Rock of Cashel and Kissing the Blarney Stone

Tuesday July 15th ~ Touring through Ireland in Tipperary and Cork

On our drive south toward Rock of Cashel, fields of wild flowers

On our drive south toward Rock of Cashel, fields of wild flowers

What fascinates me the most is the amazing marketing campaign that has somehow managed to get a million people or more a year to travel 1000’s of miles, then wait in line for one to two hours, climb up narrow winding steep steps to the top of a rock building, put your life in the hands of a total stranger, bend over backwards, and then put your lips on a piece of stone covered by God only knows how many germs.  Well done Ireland!!!

And we, like all those others, are off today to do just that!

Our early morning started out with a brilliant blue sky, a warm sunny day and I had such high hopes. Within two hours, gray had set in again for the rest of the day.  The weather leprechauns are quite the tricksters.

Up early again for a 6:50 tour, this time to see the Rock of Cashel, Barney Castle and the city of Cork.  We used the same local tour company, Irish Day Tours, that took us to the Cliffs of Moher on Sunday.

We got off to a wee bit (do I sound Irish?) of a late start, as our tour guide/bus driver, Jim, evidently was assigned a bus he was not familiar with and could not figure out how to start it.

The online posted itinerary showed that we were supposed to go to Blarney Castle in the morning, have two hours in Cork and stop at the Rock of Cashel on our way back toward Dublin.  I think perhaps that might have been a better arrangement.

Instead our itinerary went like this:

Left Dublin 10 minutes late.  Toilet stop had slow passengers evidently that can’t tell time that kept everyone waiting on the bus 10 minutes.  Stopped at the Rock of Cashel on the way, (had a couple different passengers that delayed us leaving by 15 minutes), then Blarney Castle (parking lot full of busses, and line to kiss the Blarney Stone took well over an hour, then more delays for over 20 minutes).  By the time we finally arrived in Cork, the promised two hours was reduced to only one hour.  That meant a quick late lunch and no time to really enjoy the city.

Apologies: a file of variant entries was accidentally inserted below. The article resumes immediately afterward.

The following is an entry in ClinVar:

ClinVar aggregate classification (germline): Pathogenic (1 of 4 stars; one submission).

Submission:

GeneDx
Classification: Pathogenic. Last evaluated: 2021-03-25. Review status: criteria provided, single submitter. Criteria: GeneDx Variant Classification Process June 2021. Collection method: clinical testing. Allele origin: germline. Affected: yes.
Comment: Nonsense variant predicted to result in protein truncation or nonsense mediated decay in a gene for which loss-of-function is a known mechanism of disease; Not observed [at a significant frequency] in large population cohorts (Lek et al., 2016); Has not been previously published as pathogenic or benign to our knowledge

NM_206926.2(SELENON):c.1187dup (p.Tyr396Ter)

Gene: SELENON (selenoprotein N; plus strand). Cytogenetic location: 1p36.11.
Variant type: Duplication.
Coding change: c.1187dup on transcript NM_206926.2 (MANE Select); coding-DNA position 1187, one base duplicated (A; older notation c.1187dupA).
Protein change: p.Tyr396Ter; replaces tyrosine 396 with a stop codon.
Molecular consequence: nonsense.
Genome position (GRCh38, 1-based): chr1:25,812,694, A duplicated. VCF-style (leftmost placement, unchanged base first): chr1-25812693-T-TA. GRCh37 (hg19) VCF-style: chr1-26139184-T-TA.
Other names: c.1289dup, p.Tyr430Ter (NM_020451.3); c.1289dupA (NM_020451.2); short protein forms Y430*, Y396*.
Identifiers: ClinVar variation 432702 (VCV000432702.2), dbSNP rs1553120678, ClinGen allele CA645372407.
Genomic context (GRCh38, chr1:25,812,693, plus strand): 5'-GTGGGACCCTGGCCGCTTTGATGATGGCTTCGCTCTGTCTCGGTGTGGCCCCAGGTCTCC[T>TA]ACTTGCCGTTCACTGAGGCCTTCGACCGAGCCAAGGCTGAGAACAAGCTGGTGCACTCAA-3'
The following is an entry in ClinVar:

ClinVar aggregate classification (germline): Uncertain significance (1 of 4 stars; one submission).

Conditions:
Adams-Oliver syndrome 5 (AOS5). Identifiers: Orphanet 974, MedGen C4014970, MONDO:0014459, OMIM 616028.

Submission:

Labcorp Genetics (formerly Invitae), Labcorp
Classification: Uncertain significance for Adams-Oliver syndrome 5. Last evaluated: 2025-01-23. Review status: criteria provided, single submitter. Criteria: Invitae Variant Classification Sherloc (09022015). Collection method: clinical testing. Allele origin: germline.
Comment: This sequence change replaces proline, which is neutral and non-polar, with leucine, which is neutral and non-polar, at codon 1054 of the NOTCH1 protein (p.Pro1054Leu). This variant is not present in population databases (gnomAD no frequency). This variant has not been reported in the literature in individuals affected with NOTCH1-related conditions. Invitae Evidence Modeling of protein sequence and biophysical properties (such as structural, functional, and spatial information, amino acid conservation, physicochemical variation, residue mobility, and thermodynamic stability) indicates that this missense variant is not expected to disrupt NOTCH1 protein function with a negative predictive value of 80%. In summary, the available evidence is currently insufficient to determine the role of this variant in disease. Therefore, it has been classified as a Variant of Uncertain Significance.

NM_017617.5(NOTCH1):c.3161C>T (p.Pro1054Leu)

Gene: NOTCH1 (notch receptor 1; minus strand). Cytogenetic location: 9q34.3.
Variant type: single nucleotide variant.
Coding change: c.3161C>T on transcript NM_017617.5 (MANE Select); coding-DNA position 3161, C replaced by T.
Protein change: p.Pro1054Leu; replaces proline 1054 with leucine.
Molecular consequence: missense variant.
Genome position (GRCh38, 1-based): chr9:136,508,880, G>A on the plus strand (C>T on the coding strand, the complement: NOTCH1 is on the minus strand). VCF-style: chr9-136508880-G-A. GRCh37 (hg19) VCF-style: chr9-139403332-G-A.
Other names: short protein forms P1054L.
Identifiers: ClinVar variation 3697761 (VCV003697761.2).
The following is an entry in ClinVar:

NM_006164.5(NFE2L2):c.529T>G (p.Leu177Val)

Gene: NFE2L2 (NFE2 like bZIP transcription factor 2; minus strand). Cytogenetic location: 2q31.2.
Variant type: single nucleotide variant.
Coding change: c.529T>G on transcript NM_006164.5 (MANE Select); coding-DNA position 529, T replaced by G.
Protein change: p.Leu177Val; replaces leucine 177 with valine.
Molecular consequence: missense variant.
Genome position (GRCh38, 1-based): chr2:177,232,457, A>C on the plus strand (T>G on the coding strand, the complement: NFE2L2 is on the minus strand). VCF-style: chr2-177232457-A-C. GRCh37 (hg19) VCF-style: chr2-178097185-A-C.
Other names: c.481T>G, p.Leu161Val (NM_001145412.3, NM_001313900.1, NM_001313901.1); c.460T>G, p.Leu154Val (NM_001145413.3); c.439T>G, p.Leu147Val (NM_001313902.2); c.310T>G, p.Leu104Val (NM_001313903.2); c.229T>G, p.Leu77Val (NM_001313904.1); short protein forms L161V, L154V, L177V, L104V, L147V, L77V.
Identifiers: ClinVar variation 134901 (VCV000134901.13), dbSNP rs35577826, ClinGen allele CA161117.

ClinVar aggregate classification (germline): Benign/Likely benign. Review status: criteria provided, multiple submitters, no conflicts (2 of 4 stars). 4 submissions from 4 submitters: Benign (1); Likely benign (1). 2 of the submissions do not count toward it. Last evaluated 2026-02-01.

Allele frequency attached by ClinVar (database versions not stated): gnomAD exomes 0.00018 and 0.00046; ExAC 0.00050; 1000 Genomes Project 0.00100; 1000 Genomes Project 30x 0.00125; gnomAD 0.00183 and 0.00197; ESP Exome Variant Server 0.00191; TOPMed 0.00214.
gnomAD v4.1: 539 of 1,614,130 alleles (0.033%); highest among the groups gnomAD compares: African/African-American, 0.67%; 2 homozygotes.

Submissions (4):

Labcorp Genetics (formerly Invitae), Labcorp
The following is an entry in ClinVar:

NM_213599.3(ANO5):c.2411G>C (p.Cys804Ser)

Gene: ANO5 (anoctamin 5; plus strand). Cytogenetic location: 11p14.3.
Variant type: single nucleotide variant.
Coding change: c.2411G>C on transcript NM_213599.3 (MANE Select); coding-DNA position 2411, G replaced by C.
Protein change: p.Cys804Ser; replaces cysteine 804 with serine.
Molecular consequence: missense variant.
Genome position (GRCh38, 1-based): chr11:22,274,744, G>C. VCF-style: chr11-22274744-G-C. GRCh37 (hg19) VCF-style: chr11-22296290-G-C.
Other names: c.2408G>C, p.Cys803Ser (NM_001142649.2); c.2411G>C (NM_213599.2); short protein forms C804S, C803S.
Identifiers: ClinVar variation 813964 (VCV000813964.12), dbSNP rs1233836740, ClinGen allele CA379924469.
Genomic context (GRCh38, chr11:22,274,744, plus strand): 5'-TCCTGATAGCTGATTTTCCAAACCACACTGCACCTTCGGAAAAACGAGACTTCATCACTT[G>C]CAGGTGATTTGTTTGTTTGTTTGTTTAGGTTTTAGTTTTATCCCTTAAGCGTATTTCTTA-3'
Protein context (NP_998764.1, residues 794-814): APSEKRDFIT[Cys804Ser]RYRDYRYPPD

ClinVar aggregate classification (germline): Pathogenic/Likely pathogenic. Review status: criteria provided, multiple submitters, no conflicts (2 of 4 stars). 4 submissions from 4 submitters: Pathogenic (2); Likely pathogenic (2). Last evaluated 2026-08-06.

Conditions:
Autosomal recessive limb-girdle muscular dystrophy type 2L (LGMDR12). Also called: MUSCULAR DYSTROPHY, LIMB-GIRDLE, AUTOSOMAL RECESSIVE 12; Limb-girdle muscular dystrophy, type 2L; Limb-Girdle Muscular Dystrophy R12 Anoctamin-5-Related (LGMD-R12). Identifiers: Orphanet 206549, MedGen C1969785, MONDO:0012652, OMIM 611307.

OK, enough about what went wrong.  Here is what I enjoyed tremendously.

Rock of Cashel

This is reputedly the site of the conversion of Aenghus the King of Munster by St. Patrick in the 5th century AD.

Rock of Cashel sits high above the town

Rock of Cashel sits high above the town

Located in the county of Tipperary, the Rock of Cashel is also known as Cashel of the Kings and St. Patrick’s Rock.  It is currently going through some preservation measures, so the oldest section including Cormac’s Chapel was covered in scaffolding.

“The oldest and tallest of the buildings is the well-preserved round tower (28 metres, or 90 feet), dating from c.1100….The complex is one of the most remarkable collections of Celtic art and medieval architecture to be found anywhere in Europe.” ~ Wikipedia

Here are some of the pictures we took while there:

Rock of Cashel

Rock of Cashel

Blarney Castle

“The castle is now a partial ruin with some accessible rooms and battlements. At the top of the castle lies the Stone of Eloquence, better known as the Blarney Stone. Tourists visiting Blarney Castle may hang upside-down over a sheer drop to kiss the stone, which is said to give the gift of eloquence.” ~ Wikipedia

Blarney Castle

Blarney Castle

“Blarney Castle, as viewed by the visitor today, is the third to have been erected on this site. The first building in the tenth century was a wooden structure. Around 1210 A.D. this was replaced by a stone structure which had the entrance some twenty feet above the ground on the north face. This building was demolished for foundations. In 1446 the third castle was built by Dermot McCarthy, King of Munster of which the keep still remains standing.” ~ Blarneycastle.ie

After seeing the parking lot filled with busses, we knew that long lines were facing us if we wanted to make it to the top and back down before we were scheduled to depart.  We made a beeline to get in line.

Blarney Castle from below

Blarney Castle from below

Standing below the main tower, looking up we could see the opening where far over our heads people were kissing the stone.

Location of stone

Location of stone

The line moves at a snail’s pace it seems, but high above we can watch one after another quickly get their turn to put their lips where thousands of other people have already kissed (and that is just today).  Howie Mandel would never survive this!

Once inside the castle, we had a few things to look at and were entertained by a violinist playing Irish jigs.

The last part of the waiting was a bit more of a challenge as we threaded our way through very narrow rock passages, winding up steep and claustrophobic inducing stairways. Thankfully every little bit there was an opening that let in light and I could get a look outside.  Anyone with a weight issue might not easily fit through the last part of the passageway.

Finally!  Made it to the top where we could see others get their turn to “get the gift of gab”.

Finally made it to the top, still in one piece

Finally made it to the top, still in one piece